High on Life doesn’t change the genre, but it does provide a refreshing alternative to the seriousness of it. There’re fun mods that can be equipped to your guns by spending money at the pawn shop, but it is the variety of the locations that give you different ways to approach the smart level design and enemy encounters. There’s no denying just how beautiful planets are, bursting with colour and detail. You’ll have to fight waves of alien thugs, and completing the bounties (as you’re a cool af bounty hunter now!) by killing the bosses, both of which let you off the chain and use your skills however you wish. There’s also a surprising amount of variety in enemy and boss attacks, so you’re rarely using the same weapons and abilities all the time.

Other additions to the game include the use of laser disks. These let you move across locations faster, but they can also be purchased. One such disk gave me the chance to solve an environmental puzzle where I had to shoot panels to move pipes. Once I’d solved the puzzle, an alien female was finally able to do a massive shit from one end so that her boyfriend could happily devour it at the other. It was disgusting to watch the guy take a worrying amount of pleasure from it, but I couldn’t help but laugh as the dialogue poked fun at the trope of small choices and actions having bigger impacts later in the game, implying by letting this monstrosity of events happen, it could affect later events.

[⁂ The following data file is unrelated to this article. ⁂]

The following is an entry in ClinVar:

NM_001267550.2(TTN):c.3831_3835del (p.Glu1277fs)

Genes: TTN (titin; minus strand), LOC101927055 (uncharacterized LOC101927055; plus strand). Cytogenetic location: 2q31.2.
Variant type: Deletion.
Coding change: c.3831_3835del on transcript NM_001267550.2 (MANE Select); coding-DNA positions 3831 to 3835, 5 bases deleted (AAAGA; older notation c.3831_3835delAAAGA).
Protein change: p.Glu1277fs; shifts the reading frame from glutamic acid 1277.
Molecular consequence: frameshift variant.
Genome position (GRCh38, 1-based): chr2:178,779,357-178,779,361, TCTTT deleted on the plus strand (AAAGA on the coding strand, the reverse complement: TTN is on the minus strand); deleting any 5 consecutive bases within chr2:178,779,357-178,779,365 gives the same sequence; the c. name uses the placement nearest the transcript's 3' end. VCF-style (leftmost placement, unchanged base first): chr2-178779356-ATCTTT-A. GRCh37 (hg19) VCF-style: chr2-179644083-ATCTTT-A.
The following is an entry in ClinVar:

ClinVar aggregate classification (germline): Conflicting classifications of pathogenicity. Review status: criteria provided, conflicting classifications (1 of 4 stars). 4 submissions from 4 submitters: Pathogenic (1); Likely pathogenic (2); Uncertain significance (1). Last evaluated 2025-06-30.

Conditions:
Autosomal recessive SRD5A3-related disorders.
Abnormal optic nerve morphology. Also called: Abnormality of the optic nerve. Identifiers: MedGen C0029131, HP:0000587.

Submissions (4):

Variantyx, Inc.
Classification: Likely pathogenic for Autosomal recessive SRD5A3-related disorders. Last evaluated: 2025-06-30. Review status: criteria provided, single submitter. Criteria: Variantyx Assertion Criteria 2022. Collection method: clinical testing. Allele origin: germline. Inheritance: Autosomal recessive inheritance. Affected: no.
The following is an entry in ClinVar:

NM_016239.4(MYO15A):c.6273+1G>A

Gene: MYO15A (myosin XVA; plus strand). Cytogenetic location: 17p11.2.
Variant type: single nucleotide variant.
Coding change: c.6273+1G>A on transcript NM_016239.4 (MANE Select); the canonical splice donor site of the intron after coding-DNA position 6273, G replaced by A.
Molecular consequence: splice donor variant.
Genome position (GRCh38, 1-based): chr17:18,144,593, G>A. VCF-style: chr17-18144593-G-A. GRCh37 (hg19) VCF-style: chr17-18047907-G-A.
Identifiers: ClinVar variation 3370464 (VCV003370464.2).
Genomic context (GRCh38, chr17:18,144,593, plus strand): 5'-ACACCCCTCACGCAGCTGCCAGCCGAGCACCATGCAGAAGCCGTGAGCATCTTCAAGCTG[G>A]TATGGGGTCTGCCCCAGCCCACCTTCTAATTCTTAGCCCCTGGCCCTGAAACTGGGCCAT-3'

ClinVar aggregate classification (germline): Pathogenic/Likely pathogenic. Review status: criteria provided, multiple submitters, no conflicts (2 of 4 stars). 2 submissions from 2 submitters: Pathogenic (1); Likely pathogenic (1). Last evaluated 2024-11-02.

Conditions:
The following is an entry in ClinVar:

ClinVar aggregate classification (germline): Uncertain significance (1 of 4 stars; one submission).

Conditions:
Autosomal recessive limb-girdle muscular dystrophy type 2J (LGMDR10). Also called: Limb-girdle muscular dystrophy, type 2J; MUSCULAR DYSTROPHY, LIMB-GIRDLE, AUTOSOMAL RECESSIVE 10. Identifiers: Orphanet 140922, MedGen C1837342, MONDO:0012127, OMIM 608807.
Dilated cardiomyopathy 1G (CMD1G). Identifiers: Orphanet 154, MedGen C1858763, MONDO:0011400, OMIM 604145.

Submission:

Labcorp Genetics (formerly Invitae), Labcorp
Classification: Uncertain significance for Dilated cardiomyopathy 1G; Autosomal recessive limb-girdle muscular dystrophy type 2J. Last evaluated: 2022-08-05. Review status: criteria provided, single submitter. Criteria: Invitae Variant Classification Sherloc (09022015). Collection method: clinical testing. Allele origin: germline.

If you’re not a fan of Rick and Morty’s awkward and occasionally vulgar humour, High on Life won’t be for you. There’s a ton of dialogue that should never be heard by anyone under the age of eighteen, but if you’re fine with this, shame on you. In all seriousness, I found myself laughing all the time, whether it was something one of the weapons said to me, something I’d read on a street sign (Little Shit-aly, ffs), or my new alien friend Gene’s fascination with the obscure 1994 movie, Tammy and the T-Rex, starring the delightful Denise Richards. The humour is going to divide players, but if you’re OK with Roiland and co’s brand of crass yet intelligent humour (believe me, it exists), you’ll have no problem laughing continuously throughout.

High on Life is a deceptively smart game when it comes to the mechanics of gunplay and traversal, and while there’re a few niggles with movement, it’s ridiculously fun. Squanch Games has managed to capitalise on the mistakes Trover made, as well as find holes in the FPS genre to create an enjoyable shooter filled with gross humour that never failed to make me laugh. There’s not a ton to do outside of the main story, but that doesn’t mean that the writing or structure of it ever failed to give me something to like.

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Fun traversal and combat
Some smart ideas
Amusing writing
Colourful and rich environments


Some odd button choices
Humour will put off some people

Editor Rating
Our Score


In Short

High on Life is filled with some fun mechanics and great writing, and while it doesn't reinvent the genre, it makes it more enjoyable.